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Gun violence has already killed at least 147 people in the US in 2016

President Barack Obama has begun his final full year in office by taking new executive actions on guns. And as of the fourth day into that last full year in office, a new analysis by Vocativ shows that gun violence has killed at least 147 people in the US.

At least 147 people have died to gun violence in the first four days of 2016. Vocativ

Brian Patrick Byrne wrote for Vocativ:

Just 15 minutes had passed in 2016 before the year's first fatal shooting. A man in his 40s was shot at 12:15 a.m. in Jacksonville, Florida, on Friday; he died later that day. By 12 am Monday morning, at least 147 people, including a two-year-old girl in a murder-suicide in Los Angeles, and an 80-year-old man in a second murder-suicide in Miami.

For the analysis, Vocativ searched Google for stories about gun violence in 2016, and compared the findings with the Gun Violence Archive. It found that at least 119 men and 28 women across 34 states had been shot dead by Monday.

These figures are, if anything, an underestimate. Based on 2013 data, there are approximately 92 gun deaths on average each day in America — about 30 per day are homicides, and roughly 58 are suicides. So one would expect there to be at least 368 gun deaths already in 2016 — although that's based on an average over a whole year, so it might not apply to the beginning of 2016.

America's unique levels of gun violence

America has far more gun homicides than other developed countries.

Javier Zarracina/Vox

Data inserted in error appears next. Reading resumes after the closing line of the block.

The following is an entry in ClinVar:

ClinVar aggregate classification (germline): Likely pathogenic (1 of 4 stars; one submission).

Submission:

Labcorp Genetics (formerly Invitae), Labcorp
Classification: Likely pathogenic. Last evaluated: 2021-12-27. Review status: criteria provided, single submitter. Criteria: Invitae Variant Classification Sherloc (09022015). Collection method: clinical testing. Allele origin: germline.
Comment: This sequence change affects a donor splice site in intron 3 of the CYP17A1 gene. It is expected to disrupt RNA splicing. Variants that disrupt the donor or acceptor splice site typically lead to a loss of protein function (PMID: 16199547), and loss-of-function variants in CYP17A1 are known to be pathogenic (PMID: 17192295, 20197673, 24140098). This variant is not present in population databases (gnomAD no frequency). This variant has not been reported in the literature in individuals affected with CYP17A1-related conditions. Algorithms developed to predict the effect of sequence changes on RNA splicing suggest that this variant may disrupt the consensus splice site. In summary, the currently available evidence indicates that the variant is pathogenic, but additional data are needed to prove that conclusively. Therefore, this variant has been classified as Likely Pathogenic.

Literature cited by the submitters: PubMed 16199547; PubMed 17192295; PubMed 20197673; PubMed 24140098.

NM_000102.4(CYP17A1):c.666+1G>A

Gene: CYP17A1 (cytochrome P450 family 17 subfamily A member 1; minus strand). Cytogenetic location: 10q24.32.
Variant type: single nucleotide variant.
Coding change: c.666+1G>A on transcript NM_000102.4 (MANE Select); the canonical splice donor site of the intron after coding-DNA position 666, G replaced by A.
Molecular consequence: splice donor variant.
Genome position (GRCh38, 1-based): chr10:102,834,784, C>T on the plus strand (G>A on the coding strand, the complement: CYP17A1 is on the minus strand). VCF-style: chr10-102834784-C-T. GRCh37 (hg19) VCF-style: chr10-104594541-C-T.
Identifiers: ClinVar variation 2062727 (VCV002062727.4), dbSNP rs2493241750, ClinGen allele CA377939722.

While the total number of homicides is dropping, along with all crime, the reality is no other developed nation deals with the same kind of gun-related bloodshed that the US does: America has nearly six times the number of gun homicides as Canada, more than seven times as many as Sweden, and nearly 16 times as many as Germany, according to UN data compiled by the Guardian.

America also has way more guns. According to a 2007 estimate, the number of civilian-owned firearms in the US was 88.8 guns per 100 people, meaning there was almost one privately owned gun per American and more than one per American adult. The world's second-ranked country was Yemen, a quasi-failed state torn by civil war, where there were 54.8 guns per 100 people.

These two issues — the numbers of guns and gun deaths — are linked: Reviews of the empirical research by the Harvard School of Public Health's Injury Control Research Center have consistently found that when controlling for variables such as socioeconomic factors and other crime, places with more guns have more gun deaths.

As a result, Americans live in a country where just four days into 2016, we have more gun deaths than some countries do in an entire year. From Obama's perspective, that's why he needs to take steps to restrict access to guns, even if executive actions can't address the full scope of the issue in the way congressional action could.

Watch: America's biggest gun problem is the one we don't talk about

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